LOS ANGELES - FOX 11 is tracking down and confronting a Verizon employee accused of taking thousands of dollars in bribes to assist criminals known as “SIM Swappers”, who can leave their victims financially ruined.
A SIM swap is when a criminal is able to get a hold of the phone number and personal information of a victim, then calls the victim’s wireless carrier, impersonates them, and requests their phone number be transferred to a new SIM card they have in their possession.
If successful, the con artist has effectively taken over the phone number, and they can take advantage of the text based dual authentication checks that protective many of our sensitive accounts.
They can change passwords, lock the victim out of their own lives, and even empty out financial accounts, which is exactly what happened to Robert Ross on October 26, 2018.
“I took a million dollar loss,” he said. “My heart was pumping a lot, fear, deer in the headlights.” It began when Ross says his phone began showing notifications for a withdrawal request on one of his financial accounts, a request he never made.
Moments later, his phone displayed “no service” from AT&T, and his laptop showed his Gmail account suddenly logged out.“So between those three things together, I realized something was way off, and I was being hacked,” Ross said.
“I went to the Apple Store to figure out what was going on with his phone, and they called AT&T and determined there was an unauthorized SIM change in my account, and they got me a new SIM card and activated it, but by that time, all my money was already gone.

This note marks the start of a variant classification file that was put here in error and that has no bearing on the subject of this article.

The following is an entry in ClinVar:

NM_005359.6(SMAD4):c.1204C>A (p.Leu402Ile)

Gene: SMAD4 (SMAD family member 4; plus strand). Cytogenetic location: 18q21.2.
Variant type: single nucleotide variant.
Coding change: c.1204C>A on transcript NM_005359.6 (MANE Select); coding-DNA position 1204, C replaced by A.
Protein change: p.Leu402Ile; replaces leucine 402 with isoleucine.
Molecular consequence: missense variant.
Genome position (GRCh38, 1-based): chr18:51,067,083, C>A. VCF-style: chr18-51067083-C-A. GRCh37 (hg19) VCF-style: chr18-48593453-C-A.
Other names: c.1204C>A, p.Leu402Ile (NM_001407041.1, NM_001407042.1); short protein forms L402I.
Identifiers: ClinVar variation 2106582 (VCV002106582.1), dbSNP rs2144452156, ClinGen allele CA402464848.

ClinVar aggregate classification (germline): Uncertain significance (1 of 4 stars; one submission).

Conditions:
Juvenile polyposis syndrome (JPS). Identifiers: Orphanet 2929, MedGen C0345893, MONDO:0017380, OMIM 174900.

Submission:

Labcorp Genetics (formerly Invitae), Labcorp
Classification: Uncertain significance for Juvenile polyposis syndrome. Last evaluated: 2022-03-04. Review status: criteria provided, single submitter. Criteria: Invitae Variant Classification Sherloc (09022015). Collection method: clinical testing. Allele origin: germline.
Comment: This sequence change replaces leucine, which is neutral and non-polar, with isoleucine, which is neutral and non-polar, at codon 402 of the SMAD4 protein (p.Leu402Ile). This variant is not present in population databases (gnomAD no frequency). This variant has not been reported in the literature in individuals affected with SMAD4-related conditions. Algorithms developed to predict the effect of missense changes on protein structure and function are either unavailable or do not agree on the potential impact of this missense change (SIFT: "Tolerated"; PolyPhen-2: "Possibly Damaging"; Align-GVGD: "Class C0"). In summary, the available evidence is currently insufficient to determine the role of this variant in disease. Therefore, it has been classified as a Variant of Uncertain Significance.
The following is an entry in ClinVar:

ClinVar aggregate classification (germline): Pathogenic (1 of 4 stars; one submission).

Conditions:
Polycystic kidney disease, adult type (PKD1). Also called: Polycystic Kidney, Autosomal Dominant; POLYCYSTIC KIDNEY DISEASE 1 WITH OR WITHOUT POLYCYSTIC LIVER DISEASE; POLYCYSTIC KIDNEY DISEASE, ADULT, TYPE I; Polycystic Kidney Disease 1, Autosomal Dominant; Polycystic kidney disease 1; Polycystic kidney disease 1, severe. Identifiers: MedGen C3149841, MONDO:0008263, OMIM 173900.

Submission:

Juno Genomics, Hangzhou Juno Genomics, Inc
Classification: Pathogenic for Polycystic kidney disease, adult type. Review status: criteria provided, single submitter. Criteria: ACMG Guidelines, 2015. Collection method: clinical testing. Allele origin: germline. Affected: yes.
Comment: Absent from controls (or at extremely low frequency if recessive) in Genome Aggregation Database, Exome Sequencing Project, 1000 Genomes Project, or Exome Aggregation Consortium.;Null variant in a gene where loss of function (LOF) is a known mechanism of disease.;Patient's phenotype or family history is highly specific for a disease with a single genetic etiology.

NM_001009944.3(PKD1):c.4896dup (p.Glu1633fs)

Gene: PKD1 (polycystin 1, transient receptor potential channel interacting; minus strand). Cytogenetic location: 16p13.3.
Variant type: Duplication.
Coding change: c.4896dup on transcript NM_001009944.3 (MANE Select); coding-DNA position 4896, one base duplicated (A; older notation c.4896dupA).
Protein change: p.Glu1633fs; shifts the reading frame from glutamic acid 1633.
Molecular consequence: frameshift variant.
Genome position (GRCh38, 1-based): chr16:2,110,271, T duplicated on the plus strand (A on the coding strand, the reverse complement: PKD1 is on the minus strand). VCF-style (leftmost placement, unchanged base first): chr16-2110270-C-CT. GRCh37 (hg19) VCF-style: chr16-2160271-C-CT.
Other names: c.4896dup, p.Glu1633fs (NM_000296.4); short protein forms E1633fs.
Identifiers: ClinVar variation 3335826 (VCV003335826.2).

”One million dollars, an overwhelming majority of Ross’ life savings, and the money for his daughter’s education, was all gone in less than one hour, after the hacker converted it all to bitcoin, and withdrew it.“It’s like the wind getting knocked out of you, but your body doesn’t recover,” Ross said.
“I didn’t have another million dollars, that was my million dollars.”
Ross’ case was immediately picked up by the REACT task force, an elite group of high tech law enforcement investigators based in northern California that specialize in prosecuting SIM swappers.
Within three weeks, they had analyzed AT&T cell tower pings in New York state and arrested 21-year-old Nicholas Truglia on numerous felony charges in relation to the hacking of Ross’s accounts.
Truglia had been enjoying a gaudy lifestyle, living in a luxury high rise in Manhattan, partying, and flying on private jets. He was extradited to California to face charges, where he’s pleaded not guilty, and his preliminary trial is set for October.“
He apparently did this to several other people, many other people,” Ross said. One of them was allegedly blockchain and cryptocurrency investor Michael Terpin.“So I’ve been SIM swapped twice,” Terpin said.
Terpin won a $75 million judgment against Truglia, who he sued for being involved in the 2018 SIM swap that stole $24 million from him in cryptocurrency.
Truglia had even allegedly posted a tweet stating that he had stolen $24 million.“On his phone preserved is the day of my hack him texting his dad and his best friend, I’m rich, I got $20 million and I just got 100 bitcoin, I’m not kidding, it was pretty smoking gun evidence,” Terpin said.
Terpin is also suing AT&T in federal court. He says after being SIM swapped in 2017, he upgraded to AT&T’s higher security and was still SIM swapped a second time in 2018.
His lawsuit claims AT&T employees are culpable, and the company needs to be held accountable.“We believe that they are as responsible as the criminals,” Terpin said.